In some ways, things are better now, but I'm finally taking the time to acknowledge that in many ways it is such a terrible fit for my personality. So much of blogging is about self-promotion (which makes me so incredibly awkward most of the time, and I feel like such an annoyance). It can sometimes be all about social media, marketing, and doing more, more, more.

And you know what all those things have in common? Interactions. Many, many interactions with people. All day long. (Even if I just check social networks and email in the morning, during my daughter's nap, and before bed, that is still an overwhelming amount of socializing.) Twitter, Instagram, email, blogging, on and on. Is it any wonder I find myself so weary of it all when I do try to "keep up with the Joneses", so to speak? I don't think I ever could. I'm not good at what so many people are good at—which is okay, but hard to admit. Especially when I want to do it all. And I even think I could do it sometimes. But it just wouldn't be good for me.

For an introvert, socializing can be draining. When it comes down to it, the internet is all about socialization these days, no matter how you look at it. I absolutely love the internet, but I'm tired of always feeling like I'm at the end of my rope because of all the noise I'm adding to my day. There are sometimes a hundred tiny interactions I have with people throughout the day, and even when they're good things, happy conversations, encouraging words, beautiful photos, inspiring posts…it still drains me.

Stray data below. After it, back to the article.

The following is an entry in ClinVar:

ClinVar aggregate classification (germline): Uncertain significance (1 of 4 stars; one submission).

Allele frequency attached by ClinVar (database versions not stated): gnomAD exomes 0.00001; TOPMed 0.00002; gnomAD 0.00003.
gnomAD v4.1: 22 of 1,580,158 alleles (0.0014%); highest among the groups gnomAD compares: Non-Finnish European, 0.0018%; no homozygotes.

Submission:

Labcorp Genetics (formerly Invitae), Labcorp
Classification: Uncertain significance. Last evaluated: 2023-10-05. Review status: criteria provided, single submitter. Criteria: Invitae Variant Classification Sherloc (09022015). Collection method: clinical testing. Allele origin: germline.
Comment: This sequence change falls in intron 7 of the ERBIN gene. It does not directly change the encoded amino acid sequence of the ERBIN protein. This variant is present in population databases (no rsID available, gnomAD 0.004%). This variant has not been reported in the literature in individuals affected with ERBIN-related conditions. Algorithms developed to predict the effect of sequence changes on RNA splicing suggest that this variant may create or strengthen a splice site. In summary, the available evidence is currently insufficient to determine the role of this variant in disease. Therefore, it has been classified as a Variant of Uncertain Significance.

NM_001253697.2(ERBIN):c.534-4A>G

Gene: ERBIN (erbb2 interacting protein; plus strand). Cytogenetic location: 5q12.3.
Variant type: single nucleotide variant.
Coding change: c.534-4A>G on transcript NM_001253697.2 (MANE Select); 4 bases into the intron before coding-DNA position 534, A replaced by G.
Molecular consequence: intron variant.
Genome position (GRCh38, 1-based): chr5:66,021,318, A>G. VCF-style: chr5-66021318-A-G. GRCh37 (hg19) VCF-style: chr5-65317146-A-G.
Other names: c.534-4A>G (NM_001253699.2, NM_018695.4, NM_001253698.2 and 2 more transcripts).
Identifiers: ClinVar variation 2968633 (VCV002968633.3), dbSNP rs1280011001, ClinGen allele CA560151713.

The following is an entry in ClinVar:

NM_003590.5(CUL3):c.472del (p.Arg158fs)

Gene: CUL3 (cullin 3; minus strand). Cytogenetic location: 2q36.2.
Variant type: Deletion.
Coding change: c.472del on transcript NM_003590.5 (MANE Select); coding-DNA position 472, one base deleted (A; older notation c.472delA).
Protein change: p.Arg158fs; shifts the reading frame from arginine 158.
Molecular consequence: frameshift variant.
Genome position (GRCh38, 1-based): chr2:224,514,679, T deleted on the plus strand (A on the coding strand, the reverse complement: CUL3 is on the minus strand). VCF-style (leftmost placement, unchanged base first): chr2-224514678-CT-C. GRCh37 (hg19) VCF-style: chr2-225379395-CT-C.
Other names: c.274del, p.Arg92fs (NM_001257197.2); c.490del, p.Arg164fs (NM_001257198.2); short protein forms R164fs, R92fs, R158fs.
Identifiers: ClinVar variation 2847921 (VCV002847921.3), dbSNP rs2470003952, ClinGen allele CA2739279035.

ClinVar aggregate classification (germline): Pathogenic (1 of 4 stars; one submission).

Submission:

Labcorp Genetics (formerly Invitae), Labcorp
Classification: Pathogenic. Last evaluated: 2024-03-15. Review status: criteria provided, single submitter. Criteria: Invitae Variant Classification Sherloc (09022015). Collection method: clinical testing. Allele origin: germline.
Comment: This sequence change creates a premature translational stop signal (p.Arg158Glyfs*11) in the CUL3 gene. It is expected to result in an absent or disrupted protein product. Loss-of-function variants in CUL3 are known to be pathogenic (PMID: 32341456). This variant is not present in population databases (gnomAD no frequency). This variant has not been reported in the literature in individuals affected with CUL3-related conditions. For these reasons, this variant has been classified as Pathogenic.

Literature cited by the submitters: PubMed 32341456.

I don't like how it makes me feel, and how it sometimes doesn't leave much social energy to get through bigger and better things.

I know I'm not alone in this, and for that I am grateful. For a while, I thought I was just a dysfunctional sort of blogger, struggling with these things (especially when it comes to the desire to just go "off the grid" to get away from it all some days).

I've wanted to do more with my blog for a while now, and I've taken steps here and there to do just that. But now? I'm realizing that I could probably never be as fancy as I'd like to be. I need the luxury of stepping away when I need to. I need to be able to disappear from a social network without having to worry about what it will do to my stats or online presence.

I struggle a lot when I know I'm capable of doing something great, but doing it wouldn't be great for me. It feels like a tease. And although I've taken great care in my life to be aware of what I'm meant for, it makes me ask, "But why can't I be meant for that?" I hate when saying no to something gives me that uncomfortable feeling of selling myself short, even when that isn't the reality.